By Lee Hall and Peter Wallerstein, from Friends of Animals
Marine Animal Rescue provides professional marine animal response, rescue and transportation services at no cost to the California coastal community it serves, and has rescued thousands of animals over the years.
It was founded as Whale Rescue Team in Playa Del Ray, California in 1985 by Peter Wallerstein, and merged with Friends of Animals in 2007. The idea for the merger was to have Friends of Animals doing the public outreach and fundraising, allowing Peter to get on with the rescue work.
And what a lot of work it is. In 2009, Peter managed the rescues of more than
350 marine mammals and 140 sea birds.
It’s quite typical to see three stranded animals in the course of a single day. In March, as we prepared to go to press, MAR assisted 51 elephant seals, 13 sea lions and a harbor seal.
All rescues must be well planned to ensure the safety of the animal and the rescuers. When the rescuer approaches with the net and attempts to place it over the animal’s head, the response can be unpredictable. Even with the most extensive training and experience, along with proper rescue equipment, rescuers learn to expect the unexpected.
So Why Do The Animals Get Stranded?
Some animals have cancers, and even the abundance of natural blooming algae, which can create dangerous levels of domoic acid, are exacerbated by pollution.
But the biggest reason by far, Peter says, involves the commercial fish operations. Animals are found with nets around their heads, or fish hooks and lines stuck in their bodies. Devoted to being part of the solution and not part of the problem, Peter does not eat fish—or any animals at all.
“We also have shootings, and victims of seal bombs,” he says, referring to explosives provided to fish industry workers by the federal government. “They are allowed to use them to keep sea lions from the fishing gear. Some workers have been known to put the bombs in a dead fish and then feed it to a sea lion, where the bomb blows up in the seal’s mouth.”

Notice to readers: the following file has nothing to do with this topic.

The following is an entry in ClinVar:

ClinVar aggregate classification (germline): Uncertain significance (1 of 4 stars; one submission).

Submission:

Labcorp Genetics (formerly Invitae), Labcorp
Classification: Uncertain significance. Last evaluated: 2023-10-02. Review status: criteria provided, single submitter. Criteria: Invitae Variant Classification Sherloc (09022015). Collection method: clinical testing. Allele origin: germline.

Recently, Peter began employing “Helmet Cam” videos to record the rescues. Now, others may use his techniques in training.
“I want to provide footage that shows the rescues from the eyes of the rescuer,” he says.“Rescues can be dangerous and at times even life-threatening.”
And no wonder. Sea lions have teeth that are designed for ripping through flesh. A sea lion on land is agile and quick. They can easily elude rescue if it is not conducted properly.
In contrast, elephant seal pups—although they too will bite when frightened—are slow on land. “Really slow,” Peter says. “If an elephant seal pup beats a rescuer to the water, the rescuer should find another line of work.”
Just as we’re going to press, Peter has encountered a 450-pound sea lion on a dock at Larson’s Marina in San Pedro. The otherwise very strong sea lion has taken a severe wound to the mouth and has been unable to eat. The wound is consistent with an injury caused by a seal bomb.
“We felt the pressure to make this dangerous attempt successful on the first try, using the floating net,” he told us. “If we missed him, we might not get another chance. Even if we did get the sea lion to jump into the floating net, what were we going to do then? The dock is hundreds of yards from where our rescue truck pulled up. I knew it would be very difficult to safely transport him to the truck by carrying him on the narrow dock.”
Peter called the Los Angeles County Lifeguard Baywatch. The captain was willing to assist.
“If we could get him to jump into the net,” said Peter, “Baywatch would transport the heavy sea lion to the dock and then we’d use a commercial crane, provided by Al Larson’s, to lift the animal from the boat onto the dock and into the transportation cage.”
MAR swam the floating net into position as the Baywatch crew and a rescuer from the dock approached the sea lion in this effort to force the animal to turn and dive into the floating net.
It worked! The injured sea lion jumped into the floating frame. Assisted by Baywatch, boaters from Larson’s Marina and Al Larson’s Boat Works employees, MAR rescued the sea lion and transported him for medical attention.
Peter is grateful for your donations, which help keep these marine mammals and sea birds healthy and free.